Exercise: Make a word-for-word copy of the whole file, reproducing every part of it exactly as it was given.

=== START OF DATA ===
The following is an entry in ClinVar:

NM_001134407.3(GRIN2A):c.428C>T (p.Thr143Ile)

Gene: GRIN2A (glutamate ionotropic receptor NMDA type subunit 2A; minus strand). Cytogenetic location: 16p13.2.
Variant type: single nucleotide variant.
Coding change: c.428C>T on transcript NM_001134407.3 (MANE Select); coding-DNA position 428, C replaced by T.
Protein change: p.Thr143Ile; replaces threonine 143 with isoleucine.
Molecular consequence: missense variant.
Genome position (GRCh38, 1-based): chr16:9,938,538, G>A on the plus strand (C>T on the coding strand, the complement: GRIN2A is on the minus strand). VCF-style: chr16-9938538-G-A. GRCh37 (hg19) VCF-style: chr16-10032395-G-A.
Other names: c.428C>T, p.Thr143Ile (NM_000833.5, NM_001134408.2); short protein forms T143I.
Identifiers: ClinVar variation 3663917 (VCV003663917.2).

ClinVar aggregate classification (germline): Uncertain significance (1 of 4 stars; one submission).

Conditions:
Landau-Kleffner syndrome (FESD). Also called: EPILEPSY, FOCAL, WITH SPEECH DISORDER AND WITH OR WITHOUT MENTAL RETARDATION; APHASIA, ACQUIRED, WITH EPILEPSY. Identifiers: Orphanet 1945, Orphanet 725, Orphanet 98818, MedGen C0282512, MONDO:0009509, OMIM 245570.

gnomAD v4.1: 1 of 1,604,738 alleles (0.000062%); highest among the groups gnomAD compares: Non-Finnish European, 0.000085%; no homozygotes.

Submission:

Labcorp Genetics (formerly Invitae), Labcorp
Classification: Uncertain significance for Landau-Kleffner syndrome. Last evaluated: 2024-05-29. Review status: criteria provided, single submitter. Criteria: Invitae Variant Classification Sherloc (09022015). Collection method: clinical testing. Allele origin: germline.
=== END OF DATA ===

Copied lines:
The following is an entry in ClinVar:

NM_001134407.3(GRIN2A):c.428C>T (p.Thr143Ile)

Gene: GRIN2A (glutamate ionotropic receptor NMDA type subunit 2A; minus strand). Cytogenetic location: 16p13.2.
Variant type: single nucleotide variant.
Coding change: c.428C>T on transcript NM_001134407.3 (MANE Select); coding-DNA position 428, C replaced by T.
Protein change: p.Thr143Ile; replaces threonine 143 with isoleucine.
Molecular consequence: missense variant.
Genome position (GRCh38, 1-based): chr16:9,938,538, G>A on the plus strand (C>T on the coding strand, the complement: GRIN2A is on the minus strand). VCF-style: chr16-9938538-G-A. GRCh37 (hg19) VCF-style: chr16-10032395-G-A.
Other names: c.428C>T, p.Thr143Ile (NM_000833.5, NM_001134408.2); short protein forms T143I.
Identifiers: ClinVar variation 3663917 (VCV003663917.2).

ClinVar aggregate classification (germline): Uncertain significance (1 of 4 stars; one submission).

Conditions:
Landau-Kleffner syndrome (FESD). Also called: EPILEPSY, FOCAL, WITH SPEECH DISORDER AND WITH OR WITHOUT MENTAL RETARDATION; APHASIA, ACQUIRED, WITH EPILEPSY. Identifiers: Orphanet 1945, Orphanet 725, Orphanet 98818, MedGen C0282512, MONDO:0009509, OMIM 245570.

gnomAD v4.1: 1 of 1,604,738 alleles (0.000062%); highest among the groups gnomAD compares: Non-Finnish European, 0.000085%; no homozygotes.

Submission:

Labcorp Genetics (formerly Invitae), Labcorp
Classification: Uncertain significance for Landau-Kleffner syndrome. Last evaluated: 2024-05-29. Review status: criteria provided, single submitter. Criteria: Invitae Variant Classification Sherloc (09022015). Collection method: clinical testing. Allele origin: germline.